“They can say, I just want to get you back to school, or I want to get you home to your mom—which is what they said to 14-year-old Davontae,” says Crane, who worked on Sanford’s post-conviction litigation as the co-director of Northwestern University Pritzker School of Law’s Center on Wrongful Convictions of Youth. “So there’s an implied promise, but that’s a pretty blatant implication that you’re going to go home. And let’s be honest, you’re not going home when you confessed to a quadruple murder. But a kid might not get that.” Sanford recanted his confession three weeks later during an interview with a psychologist, saying he felt pressured to confess.
If police had merely interrogated him in this manner, the misconduct might not have been discovered. But at trial police said that the boy had drawn a diagram of the crime scene—when in fact, a deputy chief had drawn the diagram and asked Sanford to draw the bodies, which he could do because the police had shown him crime-scene photos. The officer was never charged with perjury. Additionally, a hired gunman confessed to the quadruple murder in painstaking, corroborated detail, but the detectives never said a word. When the perjury and suppressed evidence were discovered, Sanford’s conviction was vacated, all charges against him dropped; he was officially exonerated and received compensation for the years of incarceration. He was 23 by then, having spent more than a third of his life behind bars.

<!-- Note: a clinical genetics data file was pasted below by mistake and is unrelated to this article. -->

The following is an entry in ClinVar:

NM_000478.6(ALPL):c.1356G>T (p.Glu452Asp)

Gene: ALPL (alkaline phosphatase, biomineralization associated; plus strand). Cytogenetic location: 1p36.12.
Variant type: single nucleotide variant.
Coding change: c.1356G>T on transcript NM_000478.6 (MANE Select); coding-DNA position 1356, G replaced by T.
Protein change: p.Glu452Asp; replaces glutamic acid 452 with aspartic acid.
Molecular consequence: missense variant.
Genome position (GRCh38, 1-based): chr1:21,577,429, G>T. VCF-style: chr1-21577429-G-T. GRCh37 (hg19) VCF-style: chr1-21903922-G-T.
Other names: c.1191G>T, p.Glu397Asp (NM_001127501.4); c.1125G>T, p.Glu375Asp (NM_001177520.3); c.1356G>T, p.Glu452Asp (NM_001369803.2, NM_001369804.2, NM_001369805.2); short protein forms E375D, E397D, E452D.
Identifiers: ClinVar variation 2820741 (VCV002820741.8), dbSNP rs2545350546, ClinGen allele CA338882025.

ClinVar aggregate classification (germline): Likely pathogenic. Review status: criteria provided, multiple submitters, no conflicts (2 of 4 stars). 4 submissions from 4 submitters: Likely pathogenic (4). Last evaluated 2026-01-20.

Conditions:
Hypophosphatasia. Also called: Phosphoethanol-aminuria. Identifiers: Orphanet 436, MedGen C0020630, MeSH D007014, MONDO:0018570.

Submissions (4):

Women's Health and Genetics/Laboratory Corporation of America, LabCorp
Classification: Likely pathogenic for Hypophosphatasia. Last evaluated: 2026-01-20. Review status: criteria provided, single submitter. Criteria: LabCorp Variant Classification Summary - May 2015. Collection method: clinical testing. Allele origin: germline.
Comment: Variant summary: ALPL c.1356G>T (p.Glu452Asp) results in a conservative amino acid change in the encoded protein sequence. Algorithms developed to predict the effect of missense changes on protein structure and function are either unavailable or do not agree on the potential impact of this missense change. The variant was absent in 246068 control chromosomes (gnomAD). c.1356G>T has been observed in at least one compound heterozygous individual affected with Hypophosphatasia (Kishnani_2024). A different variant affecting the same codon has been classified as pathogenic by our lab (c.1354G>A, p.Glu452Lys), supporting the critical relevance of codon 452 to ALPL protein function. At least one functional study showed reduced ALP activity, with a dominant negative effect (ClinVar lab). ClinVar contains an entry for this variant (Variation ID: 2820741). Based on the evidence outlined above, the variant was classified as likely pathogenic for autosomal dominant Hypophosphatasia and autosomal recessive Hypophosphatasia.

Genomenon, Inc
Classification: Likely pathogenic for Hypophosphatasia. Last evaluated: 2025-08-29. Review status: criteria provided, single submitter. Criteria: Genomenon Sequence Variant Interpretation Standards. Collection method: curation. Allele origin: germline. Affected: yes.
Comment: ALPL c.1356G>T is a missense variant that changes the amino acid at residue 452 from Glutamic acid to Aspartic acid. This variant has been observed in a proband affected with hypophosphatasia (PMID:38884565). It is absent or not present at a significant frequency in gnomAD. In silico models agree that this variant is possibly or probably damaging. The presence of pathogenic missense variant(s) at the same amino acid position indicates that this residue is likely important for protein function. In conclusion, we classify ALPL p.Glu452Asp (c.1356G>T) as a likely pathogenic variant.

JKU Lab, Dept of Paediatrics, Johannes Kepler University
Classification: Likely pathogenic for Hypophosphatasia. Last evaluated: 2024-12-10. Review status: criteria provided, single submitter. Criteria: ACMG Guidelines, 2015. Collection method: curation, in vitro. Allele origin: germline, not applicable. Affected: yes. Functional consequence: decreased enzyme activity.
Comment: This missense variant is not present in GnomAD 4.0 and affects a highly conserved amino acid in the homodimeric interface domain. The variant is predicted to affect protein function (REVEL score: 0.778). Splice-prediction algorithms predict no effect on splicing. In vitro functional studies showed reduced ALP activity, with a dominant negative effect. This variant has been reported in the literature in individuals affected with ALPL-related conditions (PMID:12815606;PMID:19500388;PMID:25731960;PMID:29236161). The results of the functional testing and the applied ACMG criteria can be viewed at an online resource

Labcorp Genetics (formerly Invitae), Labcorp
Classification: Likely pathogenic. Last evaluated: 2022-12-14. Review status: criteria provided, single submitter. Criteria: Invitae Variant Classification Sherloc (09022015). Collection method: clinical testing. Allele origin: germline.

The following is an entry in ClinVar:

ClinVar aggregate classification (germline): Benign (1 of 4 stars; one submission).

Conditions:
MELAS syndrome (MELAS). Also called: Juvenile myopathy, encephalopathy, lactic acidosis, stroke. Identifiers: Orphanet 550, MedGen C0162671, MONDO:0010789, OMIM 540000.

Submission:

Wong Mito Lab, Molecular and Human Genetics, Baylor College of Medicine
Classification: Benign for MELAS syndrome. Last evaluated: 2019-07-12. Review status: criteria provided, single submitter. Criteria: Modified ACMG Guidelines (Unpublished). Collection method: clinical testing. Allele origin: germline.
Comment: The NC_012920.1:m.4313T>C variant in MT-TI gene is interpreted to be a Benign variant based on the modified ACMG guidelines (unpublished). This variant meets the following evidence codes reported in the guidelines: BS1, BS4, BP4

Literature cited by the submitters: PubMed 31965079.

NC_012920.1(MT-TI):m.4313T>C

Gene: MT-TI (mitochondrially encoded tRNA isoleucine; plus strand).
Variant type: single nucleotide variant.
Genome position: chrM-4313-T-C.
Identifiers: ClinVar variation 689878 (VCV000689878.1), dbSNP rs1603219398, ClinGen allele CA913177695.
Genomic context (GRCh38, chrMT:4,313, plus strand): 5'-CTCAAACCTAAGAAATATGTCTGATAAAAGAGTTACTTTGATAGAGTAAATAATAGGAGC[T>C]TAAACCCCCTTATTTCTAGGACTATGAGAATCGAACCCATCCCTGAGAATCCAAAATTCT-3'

(Sanford is suing the Detroit Police Department for violating his civil rights. The department has responded that a private lab in Pittsburgh retested Sanford’s shoes, and claims that blood matches DNA found at the crime scene, even though the lab noted that the “preliminary unconfirmed results should not be used for civil or criminal justice purposes.” Earlier tests by the state did not identify a match. Sometimes even an exoneration does not end the story.)
Some evidence suggests that certain types of misconduct are waning, in large part because the innocence movement and DNA analysis have demonstrated the pervasiveness of wrongful convictions. Gross’s analysis found that police are less likely to exact or threaten violence during interrogations than they were 20 years ago, and that there’s less improper questioning of children in child-abuse cases, and less forensic fraud. He says many wrongful convictions would be avoided if police taped the entire interrogation (currently 26 states require that interrogations be recorded) and improved the way eyewitnesses identify suspects, particularly how lineups are conducted (31 states have made some reforms).